To step away from the intellectual argument and focus on the practical, one should first note that the answer should be very different depending on the voting system in place.
In a pure first-past-the-post system? Yes, it may well seem that your vote is "wasted". After all there are rarely more than two choices with a realistic chance of winning and frequently only one party (so called "safe seats"). One party can get 0.1% more votes in a given seat then their biggest rival and still take it all.
But in a pure proportional representation system? Well, the party you want in power may only get 1% of the votes... but that translates to 1% of the seats. In circumstances like that it rarely makes sense to not vote.
And even in first past the post systems there's still an incentive to vote.UKIP
are essentially a fringe party in the UK, getting just over 3% of the vote in the last election (an increase on the 2.2% they picked up previously, the 1.5% the time before that, the 0.3% before that and the 0.01% the time before that). They over-perform in Europe (17% the last time) but that can easily be explained both by the way European elections are used as a "pressure valve" to complain about major parties and the fact that Europe is UKIP's main political position.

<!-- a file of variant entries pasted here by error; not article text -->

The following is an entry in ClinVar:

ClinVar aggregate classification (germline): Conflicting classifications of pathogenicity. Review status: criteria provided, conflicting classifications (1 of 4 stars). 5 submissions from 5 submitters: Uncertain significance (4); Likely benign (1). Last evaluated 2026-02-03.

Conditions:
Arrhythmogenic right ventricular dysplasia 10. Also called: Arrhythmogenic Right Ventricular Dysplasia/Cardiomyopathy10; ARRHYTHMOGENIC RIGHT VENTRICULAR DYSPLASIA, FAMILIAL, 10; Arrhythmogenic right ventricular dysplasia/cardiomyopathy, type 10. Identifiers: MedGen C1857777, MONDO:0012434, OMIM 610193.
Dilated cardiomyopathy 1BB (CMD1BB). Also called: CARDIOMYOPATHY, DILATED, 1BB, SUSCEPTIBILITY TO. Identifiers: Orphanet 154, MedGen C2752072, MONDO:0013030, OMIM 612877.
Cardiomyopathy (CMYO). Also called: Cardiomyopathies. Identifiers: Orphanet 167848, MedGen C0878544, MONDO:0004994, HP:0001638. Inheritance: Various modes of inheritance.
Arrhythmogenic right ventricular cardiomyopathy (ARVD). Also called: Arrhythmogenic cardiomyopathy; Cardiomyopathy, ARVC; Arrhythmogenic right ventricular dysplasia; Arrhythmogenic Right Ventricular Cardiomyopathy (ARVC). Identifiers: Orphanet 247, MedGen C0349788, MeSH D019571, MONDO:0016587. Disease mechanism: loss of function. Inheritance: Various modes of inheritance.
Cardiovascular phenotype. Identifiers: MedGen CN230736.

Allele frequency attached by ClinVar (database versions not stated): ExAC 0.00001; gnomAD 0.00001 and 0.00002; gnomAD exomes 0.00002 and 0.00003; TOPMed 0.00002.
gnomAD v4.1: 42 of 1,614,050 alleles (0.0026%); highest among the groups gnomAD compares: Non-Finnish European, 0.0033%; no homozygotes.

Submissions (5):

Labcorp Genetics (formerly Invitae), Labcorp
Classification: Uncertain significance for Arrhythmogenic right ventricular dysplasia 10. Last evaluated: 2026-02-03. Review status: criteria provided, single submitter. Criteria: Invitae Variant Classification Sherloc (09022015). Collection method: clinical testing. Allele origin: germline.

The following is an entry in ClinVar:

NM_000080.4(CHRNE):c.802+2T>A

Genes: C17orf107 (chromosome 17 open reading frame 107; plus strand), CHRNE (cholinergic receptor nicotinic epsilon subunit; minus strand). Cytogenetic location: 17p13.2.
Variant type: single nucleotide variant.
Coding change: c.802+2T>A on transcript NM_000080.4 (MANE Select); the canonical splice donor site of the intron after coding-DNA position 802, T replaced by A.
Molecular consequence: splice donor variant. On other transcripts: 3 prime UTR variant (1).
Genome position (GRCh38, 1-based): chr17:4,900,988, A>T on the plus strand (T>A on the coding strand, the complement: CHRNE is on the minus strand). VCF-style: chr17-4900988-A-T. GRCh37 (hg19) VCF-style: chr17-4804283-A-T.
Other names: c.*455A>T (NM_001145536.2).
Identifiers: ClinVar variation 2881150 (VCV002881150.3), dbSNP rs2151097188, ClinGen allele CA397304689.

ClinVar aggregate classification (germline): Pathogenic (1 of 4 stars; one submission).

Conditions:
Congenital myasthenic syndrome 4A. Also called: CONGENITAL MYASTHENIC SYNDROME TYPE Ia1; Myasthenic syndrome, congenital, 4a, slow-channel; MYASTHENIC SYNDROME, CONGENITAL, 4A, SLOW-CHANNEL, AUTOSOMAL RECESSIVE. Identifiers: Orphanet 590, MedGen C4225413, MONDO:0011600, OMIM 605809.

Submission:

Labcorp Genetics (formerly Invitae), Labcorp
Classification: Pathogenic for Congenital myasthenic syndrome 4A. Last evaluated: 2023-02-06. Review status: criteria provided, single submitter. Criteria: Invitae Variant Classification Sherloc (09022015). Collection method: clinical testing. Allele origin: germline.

Yet we are seeing more and more debates about Europe and immigration, two of UKIP's most (in)famous policies, and a hardening of attitudes by the other major parties on the issues... and I'd suggest that's largely down to UKIP.
Because while 3% of the vote overall might no mean much and while UKIP may not have targeted seats in the same way the Green's did when they won their seat, it's still going on a million votes. That's about a million people who have demonstrated they're unhappy with the current major parties and want something else. And major parties want to win elections and want to court such voters. Hence UKIP have power, even if indirectly. It sends a message that UKIP offer the sort of policies that a notable number of people want.Not
voting? You don't send a message. You just don't vote. Find a candidate you do like... there's normally at least one in each constituency... and vote for them. They may not win but when the votes get added up, at least a message has been sent.
Moreover, I think the "all the parties are the same" view is a little too
cynical. Yes, the major parties may be similar and may well be too
similar on certain issues. But on others? In US surely we could all look at examples where a Republican controlled house, senate and presidency would have done things very different to what has happened over the last few years? And in the UK wouldn't Labour have targeted the cuts differently? Reformed schools and the NHS in different ways etc etc?
differences. There may be the number of differences someone wants and what difference there are may not be as wide as others would like but those differences are still there.